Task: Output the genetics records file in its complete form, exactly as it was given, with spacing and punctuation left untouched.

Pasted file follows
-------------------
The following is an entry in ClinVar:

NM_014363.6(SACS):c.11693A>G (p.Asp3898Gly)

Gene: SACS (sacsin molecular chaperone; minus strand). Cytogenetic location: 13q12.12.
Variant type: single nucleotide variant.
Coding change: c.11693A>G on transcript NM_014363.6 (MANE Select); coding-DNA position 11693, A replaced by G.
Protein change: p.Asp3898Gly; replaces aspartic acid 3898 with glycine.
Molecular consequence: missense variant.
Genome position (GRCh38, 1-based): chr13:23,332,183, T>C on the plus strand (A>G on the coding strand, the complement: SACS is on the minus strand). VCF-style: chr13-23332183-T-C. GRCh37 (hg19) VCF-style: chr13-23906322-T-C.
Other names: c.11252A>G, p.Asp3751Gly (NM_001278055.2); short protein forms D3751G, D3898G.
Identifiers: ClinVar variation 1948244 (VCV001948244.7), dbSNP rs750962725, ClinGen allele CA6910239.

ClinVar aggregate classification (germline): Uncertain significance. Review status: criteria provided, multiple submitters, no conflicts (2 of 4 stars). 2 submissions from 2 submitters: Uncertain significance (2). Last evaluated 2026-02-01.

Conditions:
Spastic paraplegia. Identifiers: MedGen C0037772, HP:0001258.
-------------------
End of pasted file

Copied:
The following is an entry in ClinVar:

NM_014363.6(SACS):c.11693A>G (p.Asp3898Gly)

Gene: SACS (sacsin molecular chaperone; minus strand). Cytogenetic location: 13q12.12.
Variant type: single nucleotide variant.
Coding change: c.11693A>G on transcript NM_014363.6 (MANE Select); coding-DNA position 11693, A replaced by G.
Protein change: p.Asp3898Gly; replaces aspartic acid 3898 with glycine.
Molecular consequence: missense variant.
Genome position (GRCh38, 1-based): chr13:23,332,183, T>C on the plus strand (A>G on the coding strand, the complement: SACS is on the minus strand). VCF-style: chr13-23332183-T-C. GRCh37 (hg19) VCF-style: chr13-23906322-T-C.
Other names: c.11252A>G, p.Asp3751Gly (NM_001278055.2); short protein forms D3751G, D3898G.
Identifiers: ClinVar variation 1948244 (VCV001948244.7), dbSNP rs750962725, ClinGen allele CA6910239.

ClinVar aggregate classification (germline): Uncertain significance. Review status: criteria provided, multiple submitters, no conflicts (2 of 4 stars). 2 submissions from 2 submitters: Uncertain significance (2). Last evaluated 2026-02-01.

Conditions:
Spastic paraplegia. Identifiers: MedGen C0037772, HP:0001258.